If you’ve ever tried helping your elderly 160 pound father out of his seat, you’re probably well aware of how difficult it can be to move somebody. Do you lift them from the arm pits? Grab them by the hands and pull? My back hurts just thinking about it.
No matter their size, if you’re taking care of someone that uses a wheelchair to get around, or are otherwise unable to stand up on their own, I’d highly suggest purchasing a gait belt.
I bought one for my dad last year on the recommendation of one of my nurse friends (thanks Nancy!) and I’ve probably saved a couple hundred dollars in chiropractic fees since then. These things make life so much easier.
What is a gait belt?
Also known as “transfer belt” or a “lift belt”, a gait belt is a simple device that will help you move your loved ones from one position to another. Worn around their waist, it provides you with a safe and convenient place to hold onto while helping them stand up. This not only prevents falls, but allows you to get into a more manageable position in order to reduce strain on your back.
While they’re all designed to achieve the same thing, there are quite a few options out there. Here’s a handful of the best gait belts I came across while searching for one myself.
Prestige Medical Gait Belt with Metal Buckle
If you’re looking for a standard, high-quality gait belt, this one from Prestige Medical fits the bill. It’s pretty much identical to the ones used by physical therapists and care home professionals, but at half the price.
The strap is made from thick 100% cotton, which you’ll find reassuring when you’re trying to lift someone without any help. It’s also machine washable, which is always a plus.
I really like the belt buckle on this one. It’s made from metal and features anti-slip teeth that help prevent the belt from coming loose. A lot of other gait belts on the market use a typical plastic buckle, similar to the ones you’d find on a backpack. My issue with this style is that they can sometimes be difficult for seniors to unclasp. With this metal belt buckle, all they need to do is pull back on the excess strap.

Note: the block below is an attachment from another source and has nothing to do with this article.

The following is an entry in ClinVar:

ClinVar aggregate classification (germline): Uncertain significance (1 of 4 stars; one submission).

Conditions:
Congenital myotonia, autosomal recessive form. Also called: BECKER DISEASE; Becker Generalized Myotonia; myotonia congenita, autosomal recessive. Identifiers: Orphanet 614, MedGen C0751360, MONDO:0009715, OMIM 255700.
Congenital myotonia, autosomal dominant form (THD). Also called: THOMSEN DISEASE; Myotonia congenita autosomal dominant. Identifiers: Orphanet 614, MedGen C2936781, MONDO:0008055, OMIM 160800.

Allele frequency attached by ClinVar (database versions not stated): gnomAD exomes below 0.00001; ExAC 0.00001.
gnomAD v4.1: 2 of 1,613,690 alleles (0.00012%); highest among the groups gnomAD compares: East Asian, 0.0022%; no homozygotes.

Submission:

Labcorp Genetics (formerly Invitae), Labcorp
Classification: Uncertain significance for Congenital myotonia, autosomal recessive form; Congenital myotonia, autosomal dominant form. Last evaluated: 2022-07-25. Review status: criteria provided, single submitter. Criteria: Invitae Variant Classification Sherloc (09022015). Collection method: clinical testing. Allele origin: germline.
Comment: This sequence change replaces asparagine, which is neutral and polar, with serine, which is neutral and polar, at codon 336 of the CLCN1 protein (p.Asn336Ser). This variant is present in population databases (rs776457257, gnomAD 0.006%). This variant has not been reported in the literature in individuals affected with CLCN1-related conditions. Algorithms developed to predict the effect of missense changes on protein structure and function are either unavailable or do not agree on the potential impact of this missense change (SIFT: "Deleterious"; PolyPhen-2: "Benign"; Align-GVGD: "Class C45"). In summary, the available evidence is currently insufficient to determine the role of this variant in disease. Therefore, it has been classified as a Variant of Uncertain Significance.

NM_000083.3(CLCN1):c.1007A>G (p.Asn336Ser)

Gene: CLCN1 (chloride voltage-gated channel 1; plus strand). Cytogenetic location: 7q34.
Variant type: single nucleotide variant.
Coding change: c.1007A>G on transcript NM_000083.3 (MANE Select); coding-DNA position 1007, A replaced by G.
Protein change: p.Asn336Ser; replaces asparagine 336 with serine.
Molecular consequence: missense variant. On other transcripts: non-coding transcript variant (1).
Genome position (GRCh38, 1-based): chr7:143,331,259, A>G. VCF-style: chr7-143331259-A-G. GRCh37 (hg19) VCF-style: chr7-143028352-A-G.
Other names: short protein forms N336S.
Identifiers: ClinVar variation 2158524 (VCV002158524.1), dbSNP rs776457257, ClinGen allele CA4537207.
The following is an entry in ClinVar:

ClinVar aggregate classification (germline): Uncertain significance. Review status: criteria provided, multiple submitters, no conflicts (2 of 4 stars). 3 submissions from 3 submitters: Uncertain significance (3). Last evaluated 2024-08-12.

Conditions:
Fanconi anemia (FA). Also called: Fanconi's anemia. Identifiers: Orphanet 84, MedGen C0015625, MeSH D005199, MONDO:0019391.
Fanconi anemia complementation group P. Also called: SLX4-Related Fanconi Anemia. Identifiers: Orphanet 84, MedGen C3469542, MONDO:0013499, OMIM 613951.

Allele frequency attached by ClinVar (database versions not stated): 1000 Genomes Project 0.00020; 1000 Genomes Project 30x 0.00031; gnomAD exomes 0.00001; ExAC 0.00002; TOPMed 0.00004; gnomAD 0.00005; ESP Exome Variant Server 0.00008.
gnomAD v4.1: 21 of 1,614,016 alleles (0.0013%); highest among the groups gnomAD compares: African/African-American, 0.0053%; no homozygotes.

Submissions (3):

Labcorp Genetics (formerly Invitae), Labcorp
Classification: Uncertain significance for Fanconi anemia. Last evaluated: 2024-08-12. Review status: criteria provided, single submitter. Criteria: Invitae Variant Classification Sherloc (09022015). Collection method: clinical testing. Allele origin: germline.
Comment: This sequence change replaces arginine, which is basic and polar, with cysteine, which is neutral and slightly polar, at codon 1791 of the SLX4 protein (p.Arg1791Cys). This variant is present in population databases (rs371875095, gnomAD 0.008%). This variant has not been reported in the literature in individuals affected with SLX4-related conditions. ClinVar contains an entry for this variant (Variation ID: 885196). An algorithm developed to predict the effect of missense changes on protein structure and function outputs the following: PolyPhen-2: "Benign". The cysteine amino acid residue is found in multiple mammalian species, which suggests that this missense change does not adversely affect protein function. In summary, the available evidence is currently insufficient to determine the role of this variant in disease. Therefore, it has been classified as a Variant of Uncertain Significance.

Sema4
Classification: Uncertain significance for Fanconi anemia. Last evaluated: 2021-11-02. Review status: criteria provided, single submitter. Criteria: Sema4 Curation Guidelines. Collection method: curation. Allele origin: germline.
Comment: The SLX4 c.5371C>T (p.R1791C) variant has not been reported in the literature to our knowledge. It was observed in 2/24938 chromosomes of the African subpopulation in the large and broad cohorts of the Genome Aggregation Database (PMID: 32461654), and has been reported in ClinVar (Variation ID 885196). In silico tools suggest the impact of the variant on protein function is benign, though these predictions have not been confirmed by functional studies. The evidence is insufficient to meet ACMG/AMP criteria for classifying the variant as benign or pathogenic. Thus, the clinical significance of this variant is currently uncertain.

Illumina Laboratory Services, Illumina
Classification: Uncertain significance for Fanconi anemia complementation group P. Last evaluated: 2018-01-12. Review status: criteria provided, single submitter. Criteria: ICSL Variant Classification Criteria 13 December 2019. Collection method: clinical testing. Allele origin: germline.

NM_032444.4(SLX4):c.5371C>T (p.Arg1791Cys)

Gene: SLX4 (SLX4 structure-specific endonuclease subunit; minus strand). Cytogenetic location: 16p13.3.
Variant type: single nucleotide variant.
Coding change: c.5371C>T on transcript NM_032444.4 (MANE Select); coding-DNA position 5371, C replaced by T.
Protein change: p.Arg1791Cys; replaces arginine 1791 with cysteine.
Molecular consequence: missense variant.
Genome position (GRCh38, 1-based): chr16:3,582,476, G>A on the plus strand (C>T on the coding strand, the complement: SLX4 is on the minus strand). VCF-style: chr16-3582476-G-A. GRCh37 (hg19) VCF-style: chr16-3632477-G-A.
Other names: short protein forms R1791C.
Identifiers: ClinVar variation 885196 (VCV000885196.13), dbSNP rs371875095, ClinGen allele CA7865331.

Secure Medical Gait Belt
Doing this write-up actually led me to replace my dad’s original gait belt with this one. As he’s become slightly less mobile recently (but still just as heavy!), the additional vertical and horizontal handles have made a huge difference in my ability to support him while he walks around.
That being said, the size and functionality of this particular belt might be overkill for some. The other traditional gait belts presented here are more suitable for everyday use.
The back portion of this belt is four inches wide, making it feel very secure around the waist. Some find that it can slip upwards if not tight enough, so make sure to check how it fits before lifting.
One thing to note is that this belt it pretty large. The smallest size is 52 inches long, so you’ll more than likely end up with excess material after it has been tightened. Some users have simply cut the end off, but I’ve found that folding the strap and wrapping an elastic band around it works just fine.
Universal Transfer Belt with Handles by Rose Healthcare
This gait belt by Rose Healthcare is halfway between the two belts mentioned above. Its uses a standard 2” wide, cotton strap – similar to the Prestige Medical belt – but with the added benefit of two handles. These handle straps really do make it easier to support someone, as they’re easier to grab a hold of.
Tommhanes Transfer Gait Belt
If you’re willing to spend a bit more, the Tommhanes transfer gait belt is well worth the money.
First and foremost, let me state that this belt is better suited for larger individuals. So if you’re looking for something to support your 100 pound mother, this probably won’t be ideal. Tommhanes recommends a waist size of at least 30”, otherwise you’ll end up having to overlap the belt.
Unlike the other belts mentioned here, this one is 4.7 inches wide the entire way around, providing considerably more lower back support. While the majority of the belt is made from nylon, the inner strap is padded with cotton, making it quite comfortable to wear. Note that this belt isn’t machine washable – hand wash only!
There are 7 vertical and 3 horizontal handles, providing more than enough places to hold on to. These are also padded for improved comfort. The belt buckle is the standard plastic ‘clip’ style, but it’s easy enough to remove.
One last feature that I want to call attention to is the reflective material included on the strap. I’ve always been a proponent of the ‘safety-first’ motto, and this definitely meets that standard.